Urgent action is required, now more than ever, to build a world where petroleum resources are managed effectively and where countries can work together to move beyond oil and gas. Through a unique, peer-to-peer approach driven by member countries, we help governments find and implement fit-for-purpose solutions and understand the voices of other stakeholders.
Our unique approach
We believe that peer-to-peer exchanges and support can help countries implement practical solutions far more effectively than top-down approaches. We created a trusted, informal space where member countries are free to share successes and failures, and give each other advice, free from commercial and economic pressures. We enable discussions within government around how to oversee the development of hydrocarbons and support environmental goals.
The project hosts an annual five-day meeting in one of the member countries, including an international discussion, training sessions and a national seminar for the host country. In-depth thematic workshops are also held throughout the year
Opportunities for capacity building are offered to member countries through training sessions on a range of different topics. Sessions can last between 1 and 5 days.
The co-organising institutions produce research of direct relevance to emerging producers. Member country officials and subject matter experts also develop resources and policy toolkits through our working groups. The group has also collaboratively produced ‘Guidelines for Good Governance in Emerging Oil and Gas Producers.
To help emerging producers tackle new policy issues or reform their existing frameworks, peer-to-peer support and expert advice is made available through recommendations, case studies, and lessons learned from other producers. Member countries are also able to request help or feedback by contacting our help-desk.
We facilitate bilateral exchanges, mentoring opportunities and secondments to support members with specific technical issues or to develop practical policy tools.
We offer our members a discussion platform to exchange ideas, questions and challenges. We also have a benchmarking platform that supports the government oversight of oil company operations.
What we work on
- Vision for development
- Energy transition
- NOC strategy & role
- Natural gas development
- Inter-agency coordination
- Managing operators
- Establishing regulators
- Establishing NOCs
- Getting a good deal
- Local content
- Revenue management
- Minimize value leakage
- Managing expectations
- Public engagement and
- Good governance
Officials from emerging producer countries participate in project design and delivery. This provides an enormous opportunity for transferring knowledge and increasing the relevance and value of our activities..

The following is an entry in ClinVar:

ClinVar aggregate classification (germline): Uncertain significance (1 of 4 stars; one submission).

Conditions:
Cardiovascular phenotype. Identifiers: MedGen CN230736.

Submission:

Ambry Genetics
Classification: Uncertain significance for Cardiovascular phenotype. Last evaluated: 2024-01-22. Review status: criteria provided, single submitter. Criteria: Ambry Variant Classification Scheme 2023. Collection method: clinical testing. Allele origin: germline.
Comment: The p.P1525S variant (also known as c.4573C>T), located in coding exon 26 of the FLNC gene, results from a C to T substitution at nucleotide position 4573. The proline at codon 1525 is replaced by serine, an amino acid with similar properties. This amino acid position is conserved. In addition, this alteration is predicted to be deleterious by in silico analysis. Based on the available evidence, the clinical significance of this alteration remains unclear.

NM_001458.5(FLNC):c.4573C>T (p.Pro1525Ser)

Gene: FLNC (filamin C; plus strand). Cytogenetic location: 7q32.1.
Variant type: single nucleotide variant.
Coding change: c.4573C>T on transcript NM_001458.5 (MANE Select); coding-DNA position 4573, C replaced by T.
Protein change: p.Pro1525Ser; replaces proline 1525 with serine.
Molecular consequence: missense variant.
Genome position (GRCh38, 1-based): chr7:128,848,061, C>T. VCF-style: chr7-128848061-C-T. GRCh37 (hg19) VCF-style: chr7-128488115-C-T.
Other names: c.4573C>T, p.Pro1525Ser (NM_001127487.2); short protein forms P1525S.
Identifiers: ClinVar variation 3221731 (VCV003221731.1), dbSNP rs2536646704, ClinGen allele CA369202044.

What makes this group special and unique is its peer-to-peer learning and experience sharing. A wide range of countries exchange frankly, with those slightly ahead in terms of the development of their petroleum resources.
We support intra-governmental and intra-regional coordination for more effective policy-making and implementation.
Fit for purpose
IOur recommendations are focused on appropriate practice, which is fit-for-purpose, produces rapid results and makes incremental improvements to governance and accountability.
We stress the importance of a clear vision for the development of a new producer country. We highlight the risks of a commodity-dependent economy and means of achieving diversification and environmental protection.
By increasing knowledge of all stakeholders, we support accountability. We also emphasize the importance of managing public and government expectations about the benefits of the oil and gas sector.
The New Petroleum Producers Discussion Group (or The New Producers Group) is a non-profit initiative established by Chatham House, the Natural Resource Governance Institute and the Commonwealth Secretariat. It started with a research paper in 2012 questioning the appropriateness of ‘best practice’ governance advice in a context where resources were uncertain and petroleum sector knowledge was low. That year, we organised a workshop with emerging producer governments to discuss what policies and institutional set up would be more fit-for-purpose. In the years that followed, oil prices fell and, over time, signs grew that the energy transition would disrupt the plans of emerging producers. Our focus evolved from the governance of the oil and gas sector to a concern for building resilience to change. Through this time, we have been working as a network and community of practice, bringing together over 600 individual members from emerging and established oil and gas countries.